Japan Tsunami Quake Electricity
Millions in Japanese cold struggle without electricity, heat
Rolling blackouts implemented as quake-devastated country faces crippled power grid
By Kari Huus
When Japan lost a large chunk of its electricity-generating capacity to the one-two punch of earthquake and tsunami, the narrative in parts of one of the world’s most technologically advanced societies was transformed overnight into one of Third World hardship.
For most Japanese, the rolling outages instituted in the wake of the twin disasters translate to inconvenience, sacrifice and economic loss. But for tens of thousands who are now homeless and huddled in evacuation centers in the hard-hit northeast, the stakes are much higher.
“Evacuation centers have half a million people in centers and schools that don’t have water, electricity and oil,” said Sheila Smith, senior fellow for Japan Studies at the Council on Foreign Relations. “And the temperatures are near freezing. … (In some places) it is snowing. The immensity of this crisis cannot be understated.”
Nuclear plant occupies engineersThe difficulties don’t end there. Engineers with the Tokyo Electric Power Co., who normally might be working to get shut-down nuclear plants back online, are instead occupied with a meltdown at the company’s Fukushima Dai-ichi plant.
And for the aid organizations who seek to help the displaced, the lack of power in the quake zone and freezing temperatures are one more reason to rush, and one more challenge to face.
The disaster that struck Japan on Friday knocked out about one-fifth of the country’s 55 nuclear reactors, which normally provide nearly 30 percent of the total power in the country. It also clobbered many thermal plants and knocked out an unknown portion of Japan’s electricity transmission system.
In the northern part of the country, in addition to powerless evacuation centers, some 4 million households have no power, according to Smith. The United Nations puts that number somewhat lower, at 2.3 million homes.
In the city of Ishinomaki, previously home to about 164,000 people, Britain’s Guardian newspaper reported Monday that survivors seeking heat and shelter crowded into a Red Cross hospital, which was one of the only buildings in the city that still had power.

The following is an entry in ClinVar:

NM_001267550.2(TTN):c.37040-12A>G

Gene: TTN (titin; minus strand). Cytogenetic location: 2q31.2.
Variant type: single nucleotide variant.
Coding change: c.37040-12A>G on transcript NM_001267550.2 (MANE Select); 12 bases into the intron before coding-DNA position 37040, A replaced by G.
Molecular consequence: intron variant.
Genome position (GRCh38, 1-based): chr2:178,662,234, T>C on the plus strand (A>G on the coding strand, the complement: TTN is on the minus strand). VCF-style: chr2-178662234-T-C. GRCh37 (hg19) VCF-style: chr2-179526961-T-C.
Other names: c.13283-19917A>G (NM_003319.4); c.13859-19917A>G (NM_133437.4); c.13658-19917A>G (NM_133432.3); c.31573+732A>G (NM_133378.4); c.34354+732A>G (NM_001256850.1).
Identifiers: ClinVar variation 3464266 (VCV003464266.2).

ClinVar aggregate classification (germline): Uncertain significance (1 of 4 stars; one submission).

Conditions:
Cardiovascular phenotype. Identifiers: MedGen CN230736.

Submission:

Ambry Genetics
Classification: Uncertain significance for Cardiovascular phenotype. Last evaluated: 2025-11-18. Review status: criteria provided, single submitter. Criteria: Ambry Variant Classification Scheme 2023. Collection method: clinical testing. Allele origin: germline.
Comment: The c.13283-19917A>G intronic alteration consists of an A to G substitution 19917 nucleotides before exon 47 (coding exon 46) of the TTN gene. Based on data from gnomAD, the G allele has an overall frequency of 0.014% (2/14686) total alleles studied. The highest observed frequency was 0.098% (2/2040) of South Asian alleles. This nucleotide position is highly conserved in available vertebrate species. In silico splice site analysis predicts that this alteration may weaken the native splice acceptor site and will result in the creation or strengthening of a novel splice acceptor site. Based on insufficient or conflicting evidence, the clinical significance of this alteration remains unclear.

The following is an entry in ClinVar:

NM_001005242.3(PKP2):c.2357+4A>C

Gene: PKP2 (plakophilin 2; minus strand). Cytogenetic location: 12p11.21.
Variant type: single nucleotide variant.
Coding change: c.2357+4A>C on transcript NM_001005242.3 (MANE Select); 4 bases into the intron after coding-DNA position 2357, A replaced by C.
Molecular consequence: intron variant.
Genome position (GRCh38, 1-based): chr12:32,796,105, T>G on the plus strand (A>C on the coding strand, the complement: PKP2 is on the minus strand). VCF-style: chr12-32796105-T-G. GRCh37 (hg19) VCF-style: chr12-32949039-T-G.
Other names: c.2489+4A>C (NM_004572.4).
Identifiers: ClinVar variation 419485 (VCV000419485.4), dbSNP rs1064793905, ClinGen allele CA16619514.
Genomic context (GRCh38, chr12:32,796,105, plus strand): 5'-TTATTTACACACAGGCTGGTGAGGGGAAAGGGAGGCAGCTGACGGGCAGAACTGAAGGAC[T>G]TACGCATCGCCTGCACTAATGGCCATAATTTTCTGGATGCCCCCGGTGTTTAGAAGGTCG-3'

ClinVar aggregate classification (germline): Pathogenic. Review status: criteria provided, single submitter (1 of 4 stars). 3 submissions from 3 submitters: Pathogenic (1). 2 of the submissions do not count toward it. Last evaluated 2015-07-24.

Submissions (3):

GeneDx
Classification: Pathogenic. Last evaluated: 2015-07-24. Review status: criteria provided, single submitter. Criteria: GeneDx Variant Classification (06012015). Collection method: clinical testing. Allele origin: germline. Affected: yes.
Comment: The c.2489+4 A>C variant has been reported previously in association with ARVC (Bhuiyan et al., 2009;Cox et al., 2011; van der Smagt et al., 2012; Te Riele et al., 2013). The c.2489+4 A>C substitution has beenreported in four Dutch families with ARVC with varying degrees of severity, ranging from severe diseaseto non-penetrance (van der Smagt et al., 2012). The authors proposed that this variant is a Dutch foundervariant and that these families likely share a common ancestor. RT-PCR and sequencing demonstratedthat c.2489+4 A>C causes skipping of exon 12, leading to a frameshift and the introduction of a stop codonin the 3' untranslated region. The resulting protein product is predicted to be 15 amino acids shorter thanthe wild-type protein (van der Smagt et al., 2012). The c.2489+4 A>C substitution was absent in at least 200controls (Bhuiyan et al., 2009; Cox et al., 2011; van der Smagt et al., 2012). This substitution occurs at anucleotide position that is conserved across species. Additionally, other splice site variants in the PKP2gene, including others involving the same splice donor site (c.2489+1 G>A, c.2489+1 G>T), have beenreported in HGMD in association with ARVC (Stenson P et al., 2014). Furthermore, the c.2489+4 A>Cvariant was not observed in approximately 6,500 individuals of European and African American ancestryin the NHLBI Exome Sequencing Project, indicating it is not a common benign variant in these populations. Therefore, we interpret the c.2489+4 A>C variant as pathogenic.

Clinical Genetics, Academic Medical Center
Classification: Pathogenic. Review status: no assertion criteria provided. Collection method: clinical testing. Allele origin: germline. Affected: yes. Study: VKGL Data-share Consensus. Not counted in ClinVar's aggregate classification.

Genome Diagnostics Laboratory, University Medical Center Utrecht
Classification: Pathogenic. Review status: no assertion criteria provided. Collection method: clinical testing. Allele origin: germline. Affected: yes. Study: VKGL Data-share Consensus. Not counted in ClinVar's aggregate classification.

In addition to those with no electricity, customers in many parts of the country are having to cope with three-hour rolling blackouts instituted Monday by TEPCO, the largest power company in the country. It said Monday that the rolling blackouts would affect 3 million customers, including large factories and buildings, and would likely continue through the end of April.
There is not much information yet to predict how long it might take to restore some power to sections of Japan that were taken off line by the disaster.
“There are no completely isolated parts of the grid,” said Michael Levi, senior fellow for Energy and the Environment at the Council on Foreign Relations. “Japan has greater interconnection throughout the country than say, in the United States.
“The unanswered question,” he adds, “is the physical impact of the earthquake … on the transmission system.”
Technology fades to blackThe Japanese government has called on citizens and businesses to conserve wherever possible to ease the strain on the system. Train system service is limited, stores have shortened hours, escalators and elevators run sporadically, and massive video screens that normally add to the cacophony of Tokyo life were dark.
The rationing is causing discomfort and confusion in many places, as well as logistical problems, which affect aid workers along with residents in a country that is accustomed to modern efficiency.
World Vision International, a Christian nonprofit based in Federal Way, Wash., said the three-person advance team it dispatched to the battered city of Sendai spent one night in cars and a second in a church while on the way deliver bottled water, blankets and baby supplies and pave the way for a larger-scale relief effort.
There is power in the center of Sendai, said communications and outreach director Mitsuko Sobata, Tokyo-based communications and advocacy officer for the organization. But the organization has little information about the situation in Tome, a small city normally about an hour’s drive to the north that World Vision plans to aid at the suggestion of the government in Sendai. She says the Tome’s government has trying to grapple with thousands of evacuees and virtually impossible to reach by phone.
“It certainly complicates the situation,” said Casey Calamusa, international news officer with World Vision who is working in Tokyo. “So much of what we do nowadays is reliant on technology.”